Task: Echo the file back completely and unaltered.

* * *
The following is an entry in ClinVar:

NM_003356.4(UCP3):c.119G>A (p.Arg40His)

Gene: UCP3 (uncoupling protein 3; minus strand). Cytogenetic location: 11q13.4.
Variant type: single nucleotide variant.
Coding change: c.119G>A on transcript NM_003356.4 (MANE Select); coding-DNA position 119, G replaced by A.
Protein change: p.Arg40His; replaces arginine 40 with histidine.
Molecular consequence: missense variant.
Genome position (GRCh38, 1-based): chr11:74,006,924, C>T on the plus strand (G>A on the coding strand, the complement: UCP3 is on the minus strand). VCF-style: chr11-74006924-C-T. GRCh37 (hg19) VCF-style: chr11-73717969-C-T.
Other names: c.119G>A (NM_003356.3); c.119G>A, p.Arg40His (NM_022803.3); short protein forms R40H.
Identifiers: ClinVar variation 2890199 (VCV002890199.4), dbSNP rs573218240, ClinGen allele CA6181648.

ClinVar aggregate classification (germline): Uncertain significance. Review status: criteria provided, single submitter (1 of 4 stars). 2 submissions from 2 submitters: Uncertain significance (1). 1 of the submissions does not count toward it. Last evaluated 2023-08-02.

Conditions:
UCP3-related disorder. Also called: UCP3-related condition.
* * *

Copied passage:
The following is an entry in ClinVar:

NM_003356.4(UCP3):c.119G>A (p.Arg40His)

Gene: UCP3 (uncoupling protein 3; minus strand). Cytogenetic location: 11q13.4.
Variant type: single nucleotide variant.
Coding change: c.119G>A on transcript NM_003356.4 (MANE Select); coding-DNA position 119, G replaced by A.
Protein change: p.Arg40His; replaces arginine 40 with histidine.
Molecular consequence: missense variant.
Genome position (GRCh38, 1-based): chr11:74,006,924, C>T on the plus strand (G>A on the coding strand, the complement: UCP3 is on the minus strand). VCF-style: chr11-74006924-C-T. GRCh37 (hg19) VCF-style: chr11-73717969-C-T.
Other names: c.119G>A (NM_003356.3); c.119G>A, p.Arg40His (NM_022803.3); short protein forms R40H.
Identifiers: ClinVar variation 2890199 (VCV002890199.4), dbSNP rs573218240, ClinGen allele CA6181648.

ClinVar aggregate classification (germline): Uncertain significance. Review status: criteria provided, single submitter (1 of 4 stars). 2 submissions from 2 submitters: Uncertain significance (1). 1 of the submissions does not count toward it. Last evaluated 2023-08-02.

Conditions:
UCP3-related disorder. Also called: UCP3-related condition.